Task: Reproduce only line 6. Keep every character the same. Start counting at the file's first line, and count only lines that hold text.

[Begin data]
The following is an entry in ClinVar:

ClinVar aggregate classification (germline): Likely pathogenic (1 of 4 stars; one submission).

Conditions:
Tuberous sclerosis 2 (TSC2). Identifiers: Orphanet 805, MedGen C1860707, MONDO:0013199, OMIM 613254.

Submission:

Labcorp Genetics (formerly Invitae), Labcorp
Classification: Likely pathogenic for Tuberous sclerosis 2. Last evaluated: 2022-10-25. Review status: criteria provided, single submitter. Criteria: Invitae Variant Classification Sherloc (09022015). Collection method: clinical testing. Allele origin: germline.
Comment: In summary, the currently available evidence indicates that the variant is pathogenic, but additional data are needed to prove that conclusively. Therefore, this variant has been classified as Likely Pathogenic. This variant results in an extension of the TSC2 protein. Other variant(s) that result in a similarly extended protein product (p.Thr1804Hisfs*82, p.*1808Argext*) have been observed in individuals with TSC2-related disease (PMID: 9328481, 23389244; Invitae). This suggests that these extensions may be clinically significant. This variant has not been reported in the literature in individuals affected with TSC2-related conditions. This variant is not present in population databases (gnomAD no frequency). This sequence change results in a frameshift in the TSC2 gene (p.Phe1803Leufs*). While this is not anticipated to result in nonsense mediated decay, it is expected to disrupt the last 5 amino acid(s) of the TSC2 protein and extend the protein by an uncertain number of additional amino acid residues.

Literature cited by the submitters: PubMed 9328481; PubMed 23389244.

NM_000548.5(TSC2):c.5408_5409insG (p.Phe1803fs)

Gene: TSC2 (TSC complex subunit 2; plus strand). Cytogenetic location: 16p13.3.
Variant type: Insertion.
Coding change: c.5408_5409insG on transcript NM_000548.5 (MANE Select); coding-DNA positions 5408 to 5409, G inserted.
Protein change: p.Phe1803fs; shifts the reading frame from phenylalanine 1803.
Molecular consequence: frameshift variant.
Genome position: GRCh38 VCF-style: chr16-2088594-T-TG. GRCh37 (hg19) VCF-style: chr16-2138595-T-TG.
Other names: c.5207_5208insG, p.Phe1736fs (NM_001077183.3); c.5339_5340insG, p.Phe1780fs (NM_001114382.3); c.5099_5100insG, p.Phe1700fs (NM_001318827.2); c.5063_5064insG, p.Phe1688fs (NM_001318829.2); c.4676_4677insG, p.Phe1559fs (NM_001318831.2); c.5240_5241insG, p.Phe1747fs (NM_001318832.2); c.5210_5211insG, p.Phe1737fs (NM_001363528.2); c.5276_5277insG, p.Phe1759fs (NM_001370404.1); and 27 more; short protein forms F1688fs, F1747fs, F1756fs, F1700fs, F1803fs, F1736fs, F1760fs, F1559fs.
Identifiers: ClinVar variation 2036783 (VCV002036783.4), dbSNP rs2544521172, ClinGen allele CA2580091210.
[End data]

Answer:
Labcorp Genetics (formerly Invitae), Labcorp